04 May 2016

王梵志 Wang Fanzhi: 無題/梵志翻著襪 Untitled/My socks, Fanzhi's, worn inside out

Today I am posting another "not so elegant" poem by the early Tang dynasty Buddhist monk Wang Fanzhi.  No title is given to the poem, and I have used the first line, put in brackets, as its title, similar to his other poem which I posted here in May 2015 putting in brackets the first line Other men ride high on horses.  The moral of that poem is "Be content!" while this poem, "Be oneself!  Never mind the worldly ways!"  I do hope you will enjoy it.

Wang Fanzhi (592? – 670?): Untitled/My socks, Fanzhi’s, worn inside out

1    My socks, Fanzhi’s, worn inside out;
2    Everybody says it’s wrong.
3    I’d rather have them prick your eyes,
4    Than let them hurt my feet daylong.

Translated by Andrew W.F. Wong (Huang Hongfa)   譯者: 黃宏發
22nd April 2015 (29.4.15; 7.5.15; 21.5.15)
Translated from the original - 王梵志: 無題 /梵志翻著襪

1    梵志翻著襪
2    人皆道是錯
3    乍可剌你眼
4    不可隱我脚


*Form, Metre and Rhyme:  This English is a tetrameter (4 beats or feet) while the original is in 5-character lines.  The rhyme scheme is XAXA as in the original.  (line 2) and (line 4), which do not rhyme in current Chinese pronunciation, did rhyme in the Tang dynasty as belonging to 入聲 Entering Tone 藥韻 “Yao (Cantonese Yeuk)” Rhyme. (My speculation: and were pronounced “tsok” and “gok” respectively.)   In addition to this tetrametric rendition, I have also done an alternative ballad rendition which is given at the end of these notes.

*Line 1:  翻著, the colloquial for 反穿, is literally “wear (something) inside out”.  “socks”, in the Tang dynasty, were everyday boot-like light shoes without a hard sole worn informally.  In order to make clear that these were shoes and not socks, I had originally wanted to translate it as “light shoes”, “soft shoes”, “cloth shoes”, “slip-on shoes”, “slip-ons”, “slippers” and even coined ones such as “sock-shoes” and “shoe-socks”.  But have found them inappropriate and have decided to stick to “socks”.  This literal translation of as “sock” closely approximates English usage in the past.  The Shorter Oxford defines “Sock” as “1.  A covering for the foot, of the nature of a light shoe….. Now rare or obsolete” and “3.  A light shoe worn by comic actors on the ancient … stage”.  I had originally penned the line as “Fanzhi’s socks, worn inside out”, then considered “I wear my socks, the inside out”, “Fanzhi’s, my socks, worn inside out” and “Me Fanzhi’s socks, worn inside out” and have finally decided for “My socks, Fanzhi’s, worn inside out” which best captures the meaning of the line, viz. “I (Wang Fanzhi) wear my socks inside out”.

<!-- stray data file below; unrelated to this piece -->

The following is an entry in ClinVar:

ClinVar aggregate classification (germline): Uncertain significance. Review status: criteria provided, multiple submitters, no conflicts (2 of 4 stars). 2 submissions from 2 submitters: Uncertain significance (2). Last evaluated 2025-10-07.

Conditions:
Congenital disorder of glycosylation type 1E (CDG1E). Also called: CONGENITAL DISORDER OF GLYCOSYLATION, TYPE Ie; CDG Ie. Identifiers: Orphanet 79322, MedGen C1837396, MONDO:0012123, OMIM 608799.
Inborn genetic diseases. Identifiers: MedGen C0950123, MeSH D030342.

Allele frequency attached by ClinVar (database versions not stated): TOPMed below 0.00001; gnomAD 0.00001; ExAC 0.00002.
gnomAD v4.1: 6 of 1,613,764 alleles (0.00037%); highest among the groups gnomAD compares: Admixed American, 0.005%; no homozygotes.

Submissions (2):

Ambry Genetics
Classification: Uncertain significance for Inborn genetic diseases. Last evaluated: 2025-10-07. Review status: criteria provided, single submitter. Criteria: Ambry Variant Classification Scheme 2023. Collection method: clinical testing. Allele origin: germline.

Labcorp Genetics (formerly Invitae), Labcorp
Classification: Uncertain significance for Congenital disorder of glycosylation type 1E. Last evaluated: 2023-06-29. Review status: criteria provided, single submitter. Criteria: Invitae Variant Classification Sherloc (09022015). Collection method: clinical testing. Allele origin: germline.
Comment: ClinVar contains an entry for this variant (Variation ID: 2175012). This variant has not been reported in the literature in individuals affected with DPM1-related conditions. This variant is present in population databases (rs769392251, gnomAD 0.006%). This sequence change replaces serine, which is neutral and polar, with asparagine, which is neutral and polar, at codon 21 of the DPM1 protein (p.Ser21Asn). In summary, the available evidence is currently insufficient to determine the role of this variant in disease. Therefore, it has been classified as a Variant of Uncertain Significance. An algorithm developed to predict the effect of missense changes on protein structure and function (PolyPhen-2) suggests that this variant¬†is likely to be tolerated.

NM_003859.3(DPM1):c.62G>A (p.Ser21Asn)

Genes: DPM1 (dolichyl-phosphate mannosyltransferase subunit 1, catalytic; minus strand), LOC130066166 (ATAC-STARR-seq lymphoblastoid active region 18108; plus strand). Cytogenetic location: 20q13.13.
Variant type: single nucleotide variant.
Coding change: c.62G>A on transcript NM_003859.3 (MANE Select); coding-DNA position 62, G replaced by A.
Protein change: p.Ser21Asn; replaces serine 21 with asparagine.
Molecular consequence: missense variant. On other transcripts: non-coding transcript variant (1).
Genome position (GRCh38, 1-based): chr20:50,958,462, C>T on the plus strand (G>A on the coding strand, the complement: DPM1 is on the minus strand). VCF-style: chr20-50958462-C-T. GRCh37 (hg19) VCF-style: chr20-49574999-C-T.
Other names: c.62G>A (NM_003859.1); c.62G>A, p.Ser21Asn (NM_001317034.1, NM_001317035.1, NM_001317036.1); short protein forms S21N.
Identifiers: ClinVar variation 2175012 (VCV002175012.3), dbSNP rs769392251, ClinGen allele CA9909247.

*Line 2:  I had originally penned “I’m wrong”, but have now decided for “it’s wrong”.  I think this makes it a lesser offence.

*Lines 3 and 4:  乍可 in line 3 means寧可 “would rather” and is translated, together with 不可 “not/no” in line 4, as “I’d (would) rather … /Than …..”.
*Line 3:  To translate “prick/dazzle  你眼 “your eyes”, I had considered “poke you in the eyes” (Jake Holman, web search “Jake Holman’s Selection of Favourite Chinese Poems Page 5”, 3rd poem), “an eyesore” (Eugene Eoyang, poem #6 on p. 84 in Wu-chi Liu & Irving Yucheng Lo, “Sunflower Splendor”, Bloomington: Indiana Univ. 1985, Midland ed. 1990), “offend your eyes” (a perfect equivalent, but colourless), “poke at your eyes” (a variation of Holman’s above) and, simply, “hurt your eyes”, and have now decided for “prick your eyes” (metaphorically, not physically). 

*Line 4:  Contrary to Eugene Eoyang’s “Than hide my feet under a bushel” (op. cit.) and Jake Holman’s “Than cover up my feet” (op. cit.), the word should not be taken to mean “hide/cover up”, but “cause pain/suffering”, e.g. 民隱 “people’s pain/suffering. The “pain” here, or just “discomfort”, is caused by the rough and hemmed in side of the cloth material of such socks being worn properly in, so as to show off on the outside the smooth side of the material.  I have, therefore translated it as “hurt”.   To end the line, I have added “daylong (the whole day long)” to rhyme with line 2 (“wrong”).  The addition is reasonable as such socks were worn as informal daytime shoes.
*Alternative Rendition in Ballad Form:
1    My socks, Fanzhi’s, worn inside out,
2    Ev’ryone says it’s wrong.
3    I’d rather have them prick your eyes,
4    Than hurt my feet daylong.


Classical Chinese Poems in English


Search This Blog